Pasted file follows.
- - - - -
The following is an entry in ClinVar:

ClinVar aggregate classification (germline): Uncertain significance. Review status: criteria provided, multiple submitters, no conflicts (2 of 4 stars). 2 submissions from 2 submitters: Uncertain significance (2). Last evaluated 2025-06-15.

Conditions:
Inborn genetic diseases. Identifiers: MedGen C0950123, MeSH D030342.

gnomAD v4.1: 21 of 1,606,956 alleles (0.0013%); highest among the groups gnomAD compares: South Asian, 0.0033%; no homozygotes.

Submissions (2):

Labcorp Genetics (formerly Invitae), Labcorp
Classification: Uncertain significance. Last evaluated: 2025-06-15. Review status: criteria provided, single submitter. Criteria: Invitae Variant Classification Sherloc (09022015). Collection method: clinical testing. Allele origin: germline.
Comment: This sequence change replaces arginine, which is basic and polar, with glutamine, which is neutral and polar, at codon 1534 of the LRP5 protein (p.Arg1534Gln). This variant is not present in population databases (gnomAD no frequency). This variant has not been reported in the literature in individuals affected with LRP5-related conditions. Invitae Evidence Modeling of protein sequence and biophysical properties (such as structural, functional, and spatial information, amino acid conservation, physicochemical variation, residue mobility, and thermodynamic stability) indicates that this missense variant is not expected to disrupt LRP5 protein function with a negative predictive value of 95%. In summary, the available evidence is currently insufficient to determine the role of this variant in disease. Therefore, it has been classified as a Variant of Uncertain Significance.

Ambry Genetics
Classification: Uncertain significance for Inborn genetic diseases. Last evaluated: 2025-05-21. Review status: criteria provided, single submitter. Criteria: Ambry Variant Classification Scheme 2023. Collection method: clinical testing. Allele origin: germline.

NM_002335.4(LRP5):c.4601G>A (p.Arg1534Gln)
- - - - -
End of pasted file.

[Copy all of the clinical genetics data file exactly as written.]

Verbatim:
The following is an entry in ClinVar:

ClinVar aggregate classification (germline): Uncertain significance. Review status: criteria provided, multiple submitters, no conflicts (2 of 4 stars). 2 submissions from 2 submitters: Uncertain significance (2). Last evaluated 2025-06-15.

Conditions:
Inborn genetic diseases. Identifiers: MedGen C0950123, MeSH D030342.

gnomAD v4.1: 21 of 1,606,956 alleles (0.0013%); highest among the groups gnomAD compares: South Asian, 0.0033%; no homozygotes.

Submissions (2):

Labcorp Genetics (formerly Invitae), Labcorp
Classification: Uncertain significance. Last evaluated: 2025-06-15. Review status: criteria provided, single submitter. Criteria: Invitae Variant Classification Sherloc (09022015). Collection method: clinical testing. Allele origin: germline.
Comment: This sequence change replaces arginine, which is basic and polar, with glutamine, which is neutral and polar, at codon 1534 of the LRP5 protein (p.Arg1534Gln). This variant is not present in population databases (gnomAD no frequency). This variant has not been reported in the literature in individuals affected with LRP5-related conditions. Invitae Evidence Modeling of protein sequence and biophysical properties (such as structural, functional, and spatial information, amino acid conservation, physicochemical variation, residue mobility, and thermodynamic stability) indicates that this missense variant is not expected to disrupt LRP5 protein function with a negative predictive value of 95%. In summary, the available evidence is currently insufficient to determine the role of this variant in disease. Therefore, it has been classified as a Variant of Uncertain Significance.

Ambry Genetics
Classification: Uncertain significance for Inborn genetic diseases. Last evaluated: 2025-05-21. Review status: criteria provided, single submitter. Criteria: Ambry Variant Classification Scheme 2023. Collection method: clinical testing. Allele origin: germline.

NM_002335.4(LRP5):c.4601G>A (p.Arg1534Gln)